Has your wardrobe been lacking color for the summer? Take simply boring pencil skirt and turn it into a fun, and still elegant, skirt with a brilliant border. Go out to a near by fabric store and find about 2 meters of embroidered trim—this can be Aztec design, animal print, whatever suites your fashion desires! If you need to make your skirt shorter, use another skirt as your guide and cut carefully; if you do this step, make sure to hem your skirt again to avoid fraying. Follow the waistband and hem of the skirt with your trim, carefully cutting your pieces to match the appropriate lengths. Sew the trim along the edges, making sure to keep your fabric straight (you may want a sewing machine for this step!). And now you took your not-so-fun skirt up a notch into a totally cute summer look.
The summer season is all about the shorts, and this summer they’re more colorful and full of pattern than ever before. Turn your boring jeans into a pair of super cute cut off tie dye shorts! Simply take whatever pair of pants or shorts you’re working with and cut them to the desired length (make sure you’re even all the way around so your butt’s fully covered). Pick out whatever color dyes you want for the shorts—yellow, pink and blue always look fab together—and dampen your shorts. Apply the dye horizontally so you have rainbow bands, and let dry when complete. Throw your shorts in for a quick wash, and ta da! You now have unique and trendy tie-dye cut offs.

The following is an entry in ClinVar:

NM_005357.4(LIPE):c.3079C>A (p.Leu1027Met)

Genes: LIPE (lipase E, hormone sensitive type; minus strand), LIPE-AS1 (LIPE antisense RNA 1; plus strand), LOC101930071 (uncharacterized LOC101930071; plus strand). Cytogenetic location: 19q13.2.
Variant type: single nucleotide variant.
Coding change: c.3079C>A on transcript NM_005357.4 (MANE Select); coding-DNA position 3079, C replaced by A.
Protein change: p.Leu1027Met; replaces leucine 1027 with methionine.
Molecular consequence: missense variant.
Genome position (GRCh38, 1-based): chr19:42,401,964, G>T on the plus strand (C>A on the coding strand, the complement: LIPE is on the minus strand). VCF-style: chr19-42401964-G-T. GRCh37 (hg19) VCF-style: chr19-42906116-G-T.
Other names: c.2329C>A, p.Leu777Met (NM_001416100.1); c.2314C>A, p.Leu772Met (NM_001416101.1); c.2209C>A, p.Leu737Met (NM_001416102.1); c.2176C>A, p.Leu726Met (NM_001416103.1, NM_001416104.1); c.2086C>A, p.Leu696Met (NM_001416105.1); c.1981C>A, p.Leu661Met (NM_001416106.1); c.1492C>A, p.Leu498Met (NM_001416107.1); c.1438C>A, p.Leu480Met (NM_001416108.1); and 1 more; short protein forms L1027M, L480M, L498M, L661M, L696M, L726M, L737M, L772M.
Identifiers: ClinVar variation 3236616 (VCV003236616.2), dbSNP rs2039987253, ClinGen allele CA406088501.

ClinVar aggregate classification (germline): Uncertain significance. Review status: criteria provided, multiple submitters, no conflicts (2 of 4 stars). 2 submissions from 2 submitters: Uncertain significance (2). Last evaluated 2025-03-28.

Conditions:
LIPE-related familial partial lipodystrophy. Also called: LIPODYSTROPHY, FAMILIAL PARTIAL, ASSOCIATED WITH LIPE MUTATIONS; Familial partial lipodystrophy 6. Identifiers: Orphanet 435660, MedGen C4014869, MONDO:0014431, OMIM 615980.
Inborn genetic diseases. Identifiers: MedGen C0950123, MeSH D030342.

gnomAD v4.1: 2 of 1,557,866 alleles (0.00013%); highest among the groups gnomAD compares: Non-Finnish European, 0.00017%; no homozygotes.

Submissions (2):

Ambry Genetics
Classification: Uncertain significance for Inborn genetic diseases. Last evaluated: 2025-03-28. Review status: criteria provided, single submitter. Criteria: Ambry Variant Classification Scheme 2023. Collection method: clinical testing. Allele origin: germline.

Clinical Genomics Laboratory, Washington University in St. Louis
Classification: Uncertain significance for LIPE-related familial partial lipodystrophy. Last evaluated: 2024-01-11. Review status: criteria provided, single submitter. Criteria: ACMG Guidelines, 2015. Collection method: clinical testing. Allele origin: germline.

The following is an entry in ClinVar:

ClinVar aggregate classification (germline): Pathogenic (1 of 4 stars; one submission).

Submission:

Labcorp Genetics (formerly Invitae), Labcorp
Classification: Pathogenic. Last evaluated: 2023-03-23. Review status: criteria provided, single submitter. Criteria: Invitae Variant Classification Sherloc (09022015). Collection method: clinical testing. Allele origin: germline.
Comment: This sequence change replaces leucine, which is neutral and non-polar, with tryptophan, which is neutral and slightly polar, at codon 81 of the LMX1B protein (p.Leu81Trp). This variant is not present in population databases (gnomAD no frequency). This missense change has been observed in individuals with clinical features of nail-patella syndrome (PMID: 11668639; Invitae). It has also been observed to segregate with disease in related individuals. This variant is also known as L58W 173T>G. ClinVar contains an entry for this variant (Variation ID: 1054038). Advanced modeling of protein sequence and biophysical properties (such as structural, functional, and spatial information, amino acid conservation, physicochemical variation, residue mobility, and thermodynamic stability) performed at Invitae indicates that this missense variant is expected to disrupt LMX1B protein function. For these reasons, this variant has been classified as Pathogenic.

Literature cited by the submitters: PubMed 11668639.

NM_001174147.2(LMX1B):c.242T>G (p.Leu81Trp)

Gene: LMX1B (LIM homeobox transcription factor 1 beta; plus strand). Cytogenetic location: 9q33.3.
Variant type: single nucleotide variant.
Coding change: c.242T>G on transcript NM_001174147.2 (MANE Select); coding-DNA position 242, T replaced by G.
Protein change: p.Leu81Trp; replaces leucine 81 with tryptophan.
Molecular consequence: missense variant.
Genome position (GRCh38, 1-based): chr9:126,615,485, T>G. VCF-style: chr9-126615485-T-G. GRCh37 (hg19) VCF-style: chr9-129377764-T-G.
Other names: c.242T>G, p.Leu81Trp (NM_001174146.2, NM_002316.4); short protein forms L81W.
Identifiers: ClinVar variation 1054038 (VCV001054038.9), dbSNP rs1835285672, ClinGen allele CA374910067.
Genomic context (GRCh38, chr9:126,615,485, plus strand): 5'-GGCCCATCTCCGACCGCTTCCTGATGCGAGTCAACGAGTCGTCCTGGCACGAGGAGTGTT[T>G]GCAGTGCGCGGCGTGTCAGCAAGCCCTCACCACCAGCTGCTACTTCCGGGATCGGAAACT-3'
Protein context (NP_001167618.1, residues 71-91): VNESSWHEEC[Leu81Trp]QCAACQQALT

Crop tops are also big this summer. While you can transform just about any t-shirt or tank you want into a tummy bearing top, for a more chic take on this style, use a classic button down shirt. If the shirt has sleeves, cut them off symmetrically—you can make thin or wider shoulders depending on what style you want. Decide where you want the shirt to end, drawing a line and carefully cutting the shirt across. Grab your sewing machine and hem the bottom and shoulders until you’re satisfied, and voila! Dad’s old shirt is now a comfortable fashion must-have.